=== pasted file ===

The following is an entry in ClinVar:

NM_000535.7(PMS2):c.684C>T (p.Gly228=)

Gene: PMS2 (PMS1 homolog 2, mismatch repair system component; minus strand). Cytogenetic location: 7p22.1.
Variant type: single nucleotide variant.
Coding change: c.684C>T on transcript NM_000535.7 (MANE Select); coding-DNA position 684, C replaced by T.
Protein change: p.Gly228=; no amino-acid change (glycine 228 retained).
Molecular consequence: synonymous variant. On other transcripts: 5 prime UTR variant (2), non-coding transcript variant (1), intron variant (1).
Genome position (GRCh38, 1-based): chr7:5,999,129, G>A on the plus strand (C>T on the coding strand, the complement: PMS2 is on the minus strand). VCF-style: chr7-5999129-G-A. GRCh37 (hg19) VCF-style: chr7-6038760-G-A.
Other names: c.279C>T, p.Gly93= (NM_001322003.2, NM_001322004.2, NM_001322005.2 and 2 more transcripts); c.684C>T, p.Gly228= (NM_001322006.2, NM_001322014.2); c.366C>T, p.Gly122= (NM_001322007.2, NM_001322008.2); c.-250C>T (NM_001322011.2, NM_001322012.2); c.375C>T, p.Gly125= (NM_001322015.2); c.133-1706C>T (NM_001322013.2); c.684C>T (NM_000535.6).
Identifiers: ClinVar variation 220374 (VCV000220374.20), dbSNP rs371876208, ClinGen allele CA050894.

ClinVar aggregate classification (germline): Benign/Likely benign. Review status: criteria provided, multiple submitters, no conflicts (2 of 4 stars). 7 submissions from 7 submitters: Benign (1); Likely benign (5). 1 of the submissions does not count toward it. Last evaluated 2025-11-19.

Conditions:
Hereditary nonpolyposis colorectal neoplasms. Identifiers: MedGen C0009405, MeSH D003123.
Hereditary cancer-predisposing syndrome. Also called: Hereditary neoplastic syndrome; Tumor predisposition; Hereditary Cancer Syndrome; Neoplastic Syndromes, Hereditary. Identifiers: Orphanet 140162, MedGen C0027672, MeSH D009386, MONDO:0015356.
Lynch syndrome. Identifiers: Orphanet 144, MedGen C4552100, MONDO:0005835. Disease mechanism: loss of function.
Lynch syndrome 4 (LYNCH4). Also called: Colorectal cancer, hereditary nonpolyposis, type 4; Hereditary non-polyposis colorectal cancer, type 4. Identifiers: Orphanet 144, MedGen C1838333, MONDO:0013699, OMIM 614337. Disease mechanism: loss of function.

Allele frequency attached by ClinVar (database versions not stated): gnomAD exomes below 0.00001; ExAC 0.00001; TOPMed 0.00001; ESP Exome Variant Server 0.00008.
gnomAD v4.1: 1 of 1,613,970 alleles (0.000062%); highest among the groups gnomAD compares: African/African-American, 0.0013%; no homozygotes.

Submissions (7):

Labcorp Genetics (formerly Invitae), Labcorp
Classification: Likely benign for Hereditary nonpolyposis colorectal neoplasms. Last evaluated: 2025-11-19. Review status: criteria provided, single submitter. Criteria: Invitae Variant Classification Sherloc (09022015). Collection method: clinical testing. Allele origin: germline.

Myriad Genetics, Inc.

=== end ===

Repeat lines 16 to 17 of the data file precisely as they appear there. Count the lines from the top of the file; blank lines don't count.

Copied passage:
Lynch syndrome 4 (LYNCH4). Also called: Colorectal cancer, hereditary nonpolyposis, type 4; Hereditary non-polyposis colorectal cancer, type 4. Identifiers: Orphanet 144, MedGen C1838333, MONDO:0013699, OMIM 614337. Disease mechanism: loss of function.

Allele frequency attached by ClinVar (database versions not stated): gnomAD exomes below 0.00001; ExAC 0.00001; TOPMed 0.00001; ESP Exome Variant Server 0.00008.